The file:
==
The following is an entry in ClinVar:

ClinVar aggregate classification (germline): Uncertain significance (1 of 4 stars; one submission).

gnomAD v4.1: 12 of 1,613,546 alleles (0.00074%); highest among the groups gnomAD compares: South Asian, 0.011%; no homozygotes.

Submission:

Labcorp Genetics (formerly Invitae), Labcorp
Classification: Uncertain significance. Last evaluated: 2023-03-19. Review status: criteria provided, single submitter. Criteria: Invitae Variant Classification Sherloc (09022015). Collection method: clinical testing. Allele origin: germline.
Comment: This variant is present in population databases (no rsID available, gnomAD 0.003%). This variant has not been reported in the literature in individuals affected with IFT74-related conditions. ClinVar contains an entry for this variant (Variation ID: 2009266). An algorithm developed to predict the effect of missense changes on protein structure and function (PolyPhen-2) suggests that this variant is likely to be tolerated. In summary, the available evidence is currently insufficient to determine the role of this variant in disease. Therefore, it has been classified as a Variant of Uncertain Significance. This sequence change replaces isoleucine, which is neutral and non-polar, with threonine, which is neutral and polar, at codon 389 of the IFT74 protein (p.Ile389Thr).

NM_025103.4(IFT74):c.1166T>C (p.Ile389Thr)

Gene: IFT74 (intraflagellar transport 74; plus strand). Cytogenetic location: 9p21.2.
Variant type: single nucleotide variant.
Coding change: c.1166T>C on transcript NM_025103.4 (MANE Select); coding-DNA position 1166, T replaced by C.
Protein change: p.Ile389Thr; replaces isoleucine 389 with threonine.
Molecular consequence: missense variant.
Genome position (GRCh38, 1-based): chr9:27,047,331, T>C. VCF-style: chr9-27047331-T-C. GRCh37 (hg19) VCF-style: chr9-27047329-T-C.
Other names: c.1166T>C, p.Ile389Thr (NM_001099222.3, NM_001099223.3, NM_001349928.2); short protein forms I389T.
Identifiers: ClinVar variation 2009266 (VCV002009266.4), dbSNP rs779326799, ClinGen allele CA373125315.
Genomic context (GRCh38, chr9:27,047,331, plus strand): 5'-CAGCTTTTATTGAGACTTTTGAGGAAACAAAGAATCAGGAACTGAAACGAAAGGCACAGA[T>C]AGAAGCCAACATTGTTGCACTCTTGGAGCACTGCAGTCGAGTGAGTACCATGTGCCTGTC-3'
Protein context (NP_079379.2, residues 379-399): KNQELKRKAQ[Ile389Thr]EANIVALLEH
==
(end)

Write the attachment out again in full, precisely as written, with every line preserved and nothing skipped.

The following is an entry in ClinVar:

ClinVar aggregate classification (germline): Uncertain significance (1 of 4 stars; one submission).

gnomAD v4.1: 12 of 1,613,546 alleles (0.00074%); highest among the groups gnomAD compares: South Asian, 0.011%; no homozygotes.

Submission:

Labcorp Genetics (formerly Invitae), Labcorp
Classification: Uncertain significance. Last evaluated: 2023-03-19. Review status: criteria provided, single submitter. Criteria: Invitae Variant Classification Sherloc (09022015). Collection method: clinical testing. Allele origin: germline.
Comment: This variant is present in population databases (no rsID available, gnomAD 0.003%). This variant has not been reported in the literature in individuals affected with IFT74-related conditions. ClinVar contains an entry for this variant (Variation ID: 2009266). An algorithm developed to predict the effect of missense changes on protein structure and function (PolyPhen-2) suggests that this variant is likely to be tolerated. In summary, the available evidence is currently insufficient to determine the role of this variant in disease. Therefore, it has been classified as a Variant of Uncertain Significance. This sequence change replaces isoleucine, which is neutral and non-polar, with threonine, which is neutral and polar, at codon 389 of the IFT74 protein (p.Ile389Thr).

NM_025103.4(IFT74):c.1166T>C (p.Ile389Thr)

Gene: IFT74 (intraflagellar transport 74; plus strand). Cytogenetic location: 9p21.2.
Variant type: single nucleotide variant.
Coding change: c.1166T>C on transcript NM_025103.4 (MANE Select); coding-DNA position 1166, T replaced by C.
Protein change: p.Ile389Thr; replaces isoleucine 389 with threonine.
Molecular consequence: missense variant.
Genome position (GRCh38, 1-based): chr9:27,047,331, T>C. VCF-style: chr9-27047331-T-C. GRCh37 (hg19) VCF-style: chr9-27047329-T-C.
Other names: c.1166T>C, p.Ile389Thr (NM_001099222.3, NM_001099223.3, NM_001349928.2); short protein forms I389T.
Identifiers: ClinVar variation 2009266 (VCV002009266.4), dbSNP rs779326799, ClinGen allele CA373125315.
Genomic context (GRCh38, chr9:27,047,331, plus strand): 5'-CAGCTTTTATTGAGACTTTTGAGGAAACAAAGAATCAGGAACTGAAACGAAAGGCACAGA[T>C]AGAAGCCAACATTGTTGCACTCTTGGAGCACTGCAGTCGAGTGAGTACCATGTGCCTGTC-3'
Protein context (NP_079379.2, residues 379-399): KNQELKRKAQ[Ile389Thr]EANIVALLEH